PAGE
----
Monday, January 24, 2011

spring's first promise

I practically skipped around the garden when I checked it after church on Sunday. Why? Because this was waiting for me there:

that my friends is a home grown pea pod!!

favas are flowering

Looks like we've done something right! We're well on our way to pulling something edible out of this first attempt at gardening. I hope they taste as good as I imagine!


Tuesday, January 18, 2011

hanging in there.

January 18th. Yikes! Our wedding is exactly five months away, and this date marks one month since my last post. Can I say I've been busy? December had Christmas, and so far January has guessed wedding wedding. Hence why I haven't updated the blog in so long!

While some days I feel like I'm truly "hanging in there," the title of today's post is really in reference to our little plot. Just before Christmas, I noticed that our seedlings were looking pretty sick. Examples:

(poor babies!)

Thanks to some quick internet research, I learned that our seedlings were suffering from nutrient deficiency, most likely nitrogen. I posted some photos on down to earth forums and the community there agreed with my diagnosis.

Basically, J and I learned the hard way that healthy soil is the first step to healthy plants. The forum-goers offered all sorts of wonderful advice on organic fertilizers, and kindly pointed out that the bark mulch was robbing the soil of nitrogen as it decomposed (oh.). We were advised by a few to start over, after amending the soil, but being stubborn as I am I decided to fertilize like mad and hope for the best.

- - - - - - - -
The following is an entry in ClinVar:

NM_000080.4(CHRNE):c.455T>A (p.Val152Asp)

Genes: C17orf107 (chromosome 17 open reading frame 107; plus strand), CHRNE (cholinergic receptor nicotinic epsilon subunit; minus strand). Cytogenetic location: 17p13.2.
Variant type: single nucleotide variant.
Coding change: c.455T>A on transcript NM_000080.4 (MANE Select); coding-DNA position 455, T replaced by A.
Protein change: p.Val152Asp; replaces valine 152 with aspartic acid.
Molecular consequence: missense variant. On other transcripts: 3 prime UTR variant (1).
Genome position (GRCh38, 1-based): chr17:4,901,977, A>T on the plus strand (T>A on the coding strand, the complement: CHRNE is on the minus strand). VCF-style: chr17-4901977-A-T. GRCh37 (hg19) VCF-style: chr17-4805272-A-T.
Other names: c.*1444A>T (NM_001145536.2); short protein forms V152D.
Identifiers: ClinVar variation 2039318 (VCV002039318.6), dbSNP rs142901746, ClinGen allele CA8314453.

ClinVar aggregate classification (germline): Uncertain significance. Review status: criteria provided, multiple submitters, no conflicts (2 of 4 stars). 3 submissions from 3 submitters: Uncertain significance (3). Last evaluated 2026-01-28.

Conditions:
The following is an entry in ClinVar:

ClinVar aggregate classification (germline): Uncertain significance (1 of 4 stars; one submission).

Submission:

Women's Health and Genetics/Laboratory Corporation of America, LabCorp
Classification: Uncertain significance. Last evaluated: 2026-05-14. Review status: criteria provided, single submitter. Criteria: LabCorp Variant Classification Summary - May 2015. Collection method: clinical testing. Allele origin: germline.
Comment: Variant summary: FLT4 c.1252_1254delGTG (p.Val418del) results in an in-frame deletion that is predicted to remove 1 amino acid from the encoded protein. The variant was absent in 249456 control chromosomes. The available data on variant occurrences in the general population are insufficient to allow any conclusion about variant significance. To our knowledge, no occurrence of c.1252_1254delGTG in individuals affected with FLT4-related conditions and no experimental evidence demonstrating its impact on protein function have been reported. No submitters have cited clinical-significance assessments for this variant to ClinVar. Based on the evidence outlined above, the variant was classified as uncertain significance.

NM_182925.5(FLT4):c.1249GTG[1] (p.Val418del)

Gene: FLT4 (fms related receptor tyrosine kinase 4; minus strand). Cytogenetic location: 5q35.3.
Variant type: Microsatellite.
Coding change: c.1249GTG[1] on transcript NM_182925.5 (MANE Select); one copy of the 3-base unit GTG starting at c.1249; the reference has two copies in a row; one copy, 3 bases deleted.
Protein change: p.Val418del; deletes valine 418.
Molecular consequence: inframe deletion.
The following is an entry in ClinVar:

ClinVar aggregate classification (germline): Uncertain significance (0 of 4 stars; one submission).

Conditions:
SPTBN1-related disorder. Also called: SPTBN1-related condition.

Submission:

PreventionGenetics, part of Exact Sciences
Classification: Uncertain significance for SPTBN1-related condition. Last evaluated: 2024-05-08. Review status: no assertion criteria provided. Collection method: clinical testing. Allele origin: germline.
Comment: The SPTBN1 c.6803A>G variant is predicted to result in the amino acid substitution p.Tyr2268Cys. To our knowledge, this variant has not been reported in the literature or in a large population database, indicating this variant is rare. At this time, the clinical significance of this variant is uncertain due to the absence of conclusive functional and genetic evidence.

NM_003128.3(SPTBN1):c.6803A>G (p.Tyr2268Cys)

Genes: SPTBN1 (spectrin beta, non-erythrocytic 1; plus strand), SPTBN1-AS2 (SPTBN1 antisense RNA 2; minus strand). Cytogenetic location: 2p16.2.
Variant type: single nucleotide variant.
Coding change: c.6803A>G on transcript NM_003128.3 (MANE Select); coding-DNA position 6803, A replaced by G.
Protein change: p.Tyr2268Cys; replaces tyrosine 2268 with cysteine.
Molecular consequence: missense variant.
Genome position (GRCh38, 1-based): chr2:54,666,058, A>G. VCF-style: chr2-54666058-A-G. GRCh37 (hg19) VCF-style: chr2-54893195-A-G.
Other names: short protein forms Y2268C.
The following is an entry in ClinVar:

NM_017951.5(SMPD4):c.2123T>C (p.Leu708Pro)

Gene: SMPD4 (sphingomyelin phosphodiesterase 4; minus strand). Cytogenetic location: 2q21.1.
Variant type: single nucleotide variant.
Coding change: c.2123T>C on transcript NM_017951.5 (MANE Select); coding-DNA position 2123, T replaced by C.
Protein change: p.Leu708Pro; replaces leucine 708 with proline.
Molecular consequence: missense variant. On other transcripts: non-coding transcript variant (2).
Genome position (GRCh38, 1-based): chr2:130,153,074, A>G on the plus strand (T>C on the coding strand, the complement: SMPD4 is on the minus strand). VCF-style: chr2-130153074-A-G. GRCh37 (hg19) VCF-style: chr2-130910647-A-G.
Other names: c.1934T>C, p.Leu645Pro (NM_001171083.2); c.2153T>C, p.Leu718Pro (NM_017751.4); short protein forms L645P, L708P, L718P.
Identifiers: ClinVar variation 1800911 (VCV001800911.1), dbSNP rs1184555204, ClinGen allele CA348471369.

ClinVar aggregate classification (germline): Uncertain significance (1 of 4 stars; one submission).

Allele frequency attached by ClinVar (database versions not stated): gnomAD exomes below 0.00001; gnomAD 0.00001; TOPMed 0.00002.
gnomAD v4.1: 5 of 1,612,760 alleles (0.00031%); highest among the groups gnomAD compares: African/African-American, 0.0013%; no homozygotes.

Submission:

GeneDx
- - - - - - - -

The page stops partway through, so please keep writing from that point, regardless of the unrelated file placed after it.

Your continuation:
Step 1: Get back from being at your parent's house for Christmas, see that your planties are looking worse, rush to the garden center and buy whatever has the most nitrogen in it (bat guano), and use as directed.

Step 2: Visit the garden with your fiance, then rope him in to helping you pick the bark mulch out of the 24 square foot plot. Laugh a lot and realize that tedious chores are always more enjoyable when performed with a best buddy. Walk back home a little happier.

Step 3: Check out the garden section of your local Whole Foods, then realize (joy of joys!) that they sell worm castings. Tell yourself that you don't need to start a worm farm now that you know where to get the good stuff. Starting a regular compost bin will do. Buy the castings and mulch your plot with them.

Step 4: Be really really excited when your plants regain their color and show signs of producing something edible!!!!

Fava Flowers
Looks like real kale
Swelling Radish
Pea Flowers!

So that's the story about how this nurse nursed her garden back to health. And in keeping with my ultimate credo that prevention is the best medicine, I've started a compost bin in my back yard for kitchen scraps and the like. I've even got a date to pick up manure to add to the bin from my buddies who have back yard chickens. The idea being that once these crops are done, the compost will be ready and I'll be able to add it to the plot just in time for summer planting (yum!)

My bike basket brimming with palm fronds, after I rode around the neighborhood looking for "dry brown things" for my compost bin. I'm turning into a crazy person, I really am.